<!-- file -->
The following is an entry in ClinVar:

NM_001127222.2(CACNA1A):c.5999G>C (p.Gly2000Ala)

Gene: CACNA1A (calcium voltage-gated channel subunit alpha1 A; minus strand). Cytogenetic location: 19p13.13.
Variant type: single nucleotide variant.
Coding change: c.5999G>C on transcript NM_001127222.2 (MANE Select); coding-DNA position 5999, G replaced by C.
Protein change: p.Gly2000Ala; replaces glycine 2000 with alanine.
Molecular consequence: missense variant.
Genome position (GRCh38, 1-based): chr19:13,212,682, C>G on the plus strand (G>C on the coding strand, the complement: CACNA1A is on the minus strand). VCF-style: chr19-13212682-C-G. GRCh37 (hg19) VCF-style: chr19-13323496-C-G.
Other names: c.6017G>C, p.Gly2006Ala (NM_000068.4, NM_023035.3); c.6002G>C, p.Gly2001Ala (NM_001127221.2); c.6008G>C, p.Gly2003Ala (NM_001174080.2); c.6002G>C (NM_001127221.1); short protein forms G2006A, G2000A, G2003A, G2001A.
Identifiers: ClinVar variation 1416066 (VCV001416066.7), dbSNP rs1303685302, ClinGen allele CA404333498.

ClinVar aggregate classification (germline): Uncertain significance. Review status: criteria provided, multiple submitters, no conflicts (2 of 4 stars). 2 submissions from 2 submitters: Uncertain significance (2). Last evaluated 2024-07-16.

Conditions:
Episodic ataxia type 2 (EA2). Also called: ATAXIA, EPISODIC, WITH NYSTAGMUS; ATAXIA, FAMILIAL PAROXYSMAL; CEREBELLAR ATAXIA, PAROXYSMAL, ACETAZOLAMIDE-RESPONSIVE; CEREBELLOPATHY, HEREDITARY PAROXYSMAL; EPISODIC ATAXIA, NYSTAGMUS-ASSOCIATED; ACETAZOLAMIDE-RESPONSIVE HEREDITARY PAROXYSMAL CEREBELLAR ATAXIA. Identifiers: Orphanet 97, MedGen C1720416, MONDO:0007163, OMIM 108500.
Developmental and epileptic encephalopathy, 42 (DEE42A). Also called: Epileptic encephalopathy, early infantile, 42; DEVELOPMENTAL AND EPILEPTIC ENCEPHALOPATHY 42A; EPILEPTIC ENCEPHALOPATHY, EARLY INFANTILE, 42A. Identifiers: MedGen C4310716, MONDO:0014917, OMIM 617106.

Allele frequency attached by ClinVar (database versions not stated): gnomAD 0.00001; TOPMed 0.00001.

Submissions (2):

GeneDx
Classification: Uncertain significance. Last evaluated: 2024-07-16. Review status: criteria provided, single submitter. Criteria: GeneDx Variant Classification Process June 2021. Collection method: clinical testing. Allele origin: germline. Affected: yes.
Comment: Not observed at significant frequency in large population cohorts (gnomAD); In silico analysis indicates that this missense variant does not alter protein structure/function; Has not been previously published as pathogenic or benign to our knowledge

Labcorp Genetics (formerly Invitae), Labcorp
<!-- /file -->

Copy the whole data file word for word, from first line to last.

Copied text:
The following is an entry in ClinVar:

NM_001127222.2(CACNA1A):c.5999G>C (p.Gly2000Ala)

Gene: CACNA1A (calcium voltage-gated channel subunit alpha1 A; minus strand). Cytogenetic location: 19p13.13.
Variant type: single nucleotide variant.
Coding change: c.5999G>C on transcript NM_001127222.2 (MANE Select); coding-DNA position 5999, G replaced by C.
Protein change: p.Gly2000Ala; replaces glycine 2000 with alanine.
Molecular consequence: missense variant.
Genome position (GRCh38, 1-based): chr19:13,212,682, C>G on the plus strand (G>C on the coding strand, the complement: CACNA1A is on the minus strand). VCF-style: chr19-13212682-C-G. GRCh37 (hg19) VCF-style: chr19-13323496-C-G.
Other names: c.6017G>C, p.Gly2006Ala (NM_000068.4, NM_023035.3); c.6002G>C, p.Gly2001Ala (NM_001127221.2); c.6008G>C, p.Gly2003Ala (NM_001174080.2); c.6002G>C (NM_001127221.1); short protein forms G2006A, G2000A, G2003A, G2001A.
Identifiers: ClinVar variation 1416066 (VCV001416066.7), dbSNP rs1303685302, ClinGen allele CA404333498.

ClinVar aggregate classification (germline): Uncertain significance. Review status: criteria provided, multiple submitters, no conflicts (2 of 4 stars). 2 submissions from 2 submitters: Uncertain significance (2). Last evaluated 2024-07-16.

Conditions:
Episodic ataxia type 2 (EA2). Also called: ATAXIA, EPISODIC, WITH NYSTAGMUS; ATAXIA, FAMILIAL PAROXYSMAL; CEREBELLAR ATAXIA, PAROXYSMAL, ACETAZOLAMIDE-RESPONSIVE; CEREBELLOPATHY, HEREDITARY PAROXYSMAL; EPISODIC ATAXIA, NYSTAGMUS-ASSOCIATED; ACETAZOLAMIDE-RESPONSIVE HEREDITARY PAROXYSMAL CEREBELLAR ATAXIA. Identifiers: Orphanet 97, MedGen C1720416, MONDO:0007163, OMIM 108500.
Developmental and epileptic encephalopathy, 42 (DEE42A). Also called: Epileptic encephalopathy, early infantile, 42; DEVELOPMENTAL AND EPILEPTIC ENCEPHALOPATHY 42A; EPILEPTIC ENCEPHALOPATHY, EARLY INFANTILE, 42A. Identifiers: MedGen C4310716, MONDO:0014917, OMIM 617106.

Allele frequency attached by ClinVar (database versions not stated): gnomAD 0.00001; TOPMed 0.00001.

Submissions (2):

GeneDx
Classification: Uncertain significance. Last evaluated: 2024-07-16. Review status: criteria provided, single submitter. Criteria: GeneDx Variant Classification Process June 2021. Collection method: clinical testing. Allele origin: germline. Affected: yes.
Comment: Not observed at significant frequency in large population cohorts (gnomAD); In silico analysis indicates that this missense variant does not alter protein structure/function; Has not been previously published as pathogenic or benign to our knowledge

Labcorp Genetics (formerly Invitae), Labcorp